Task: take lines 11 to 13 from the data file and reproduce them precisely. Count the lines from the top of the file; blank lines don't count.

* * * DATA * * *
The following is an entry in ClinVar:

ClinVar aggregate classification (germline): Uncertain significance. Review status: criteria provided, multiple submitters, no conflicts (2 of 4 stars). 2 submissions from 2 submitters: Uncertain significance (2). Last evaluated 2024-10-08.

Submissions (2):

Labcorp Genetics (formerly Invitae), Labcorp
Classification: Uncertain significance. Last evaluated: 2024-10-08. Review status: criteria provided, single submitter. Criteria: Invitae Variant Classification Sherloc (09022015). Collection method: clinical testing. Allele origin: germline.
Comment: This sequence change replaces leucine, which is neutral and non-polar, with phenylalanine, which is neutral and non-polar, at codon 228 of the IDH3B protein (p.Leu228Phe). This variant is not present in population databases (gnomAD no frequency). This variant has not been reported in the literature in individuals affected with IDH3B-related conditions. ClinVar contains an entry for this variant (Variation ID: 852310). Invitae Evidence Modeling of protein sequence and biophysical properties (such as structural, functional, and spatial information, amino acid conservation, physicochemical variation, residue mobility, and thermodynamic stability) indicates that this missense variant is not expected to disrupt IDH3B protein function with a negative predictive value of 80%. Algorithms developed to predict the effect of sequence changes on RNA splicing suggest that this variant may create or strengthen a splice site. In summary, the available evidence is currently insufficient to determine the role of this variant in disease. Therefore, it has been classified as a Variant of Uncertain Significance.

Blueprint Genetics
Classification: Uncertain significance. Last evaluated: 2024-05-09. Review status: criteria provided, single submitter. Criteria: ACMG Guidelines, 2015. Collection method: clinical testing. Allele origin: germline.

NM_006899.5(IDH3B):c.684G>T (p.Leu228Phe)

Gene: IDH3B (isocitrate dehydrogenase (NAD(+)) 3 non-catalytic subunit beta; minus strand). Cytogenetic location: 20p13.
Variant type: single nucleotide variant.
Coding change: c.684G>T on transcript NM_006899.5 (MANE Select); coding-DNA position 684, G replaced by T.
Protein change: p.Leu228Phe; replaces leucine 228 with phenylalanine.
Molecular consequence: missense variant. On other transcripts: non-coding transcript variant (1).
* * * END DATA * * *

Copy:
Variant type: single nucleotide variant.
Coding change: c.684G>T on transcript NM_006899.5 (MANE Select); coding-DNA position 684, G replaced by T.
Protein change: p.Leu228Phe; replaces leucine 228 with phenylalanine.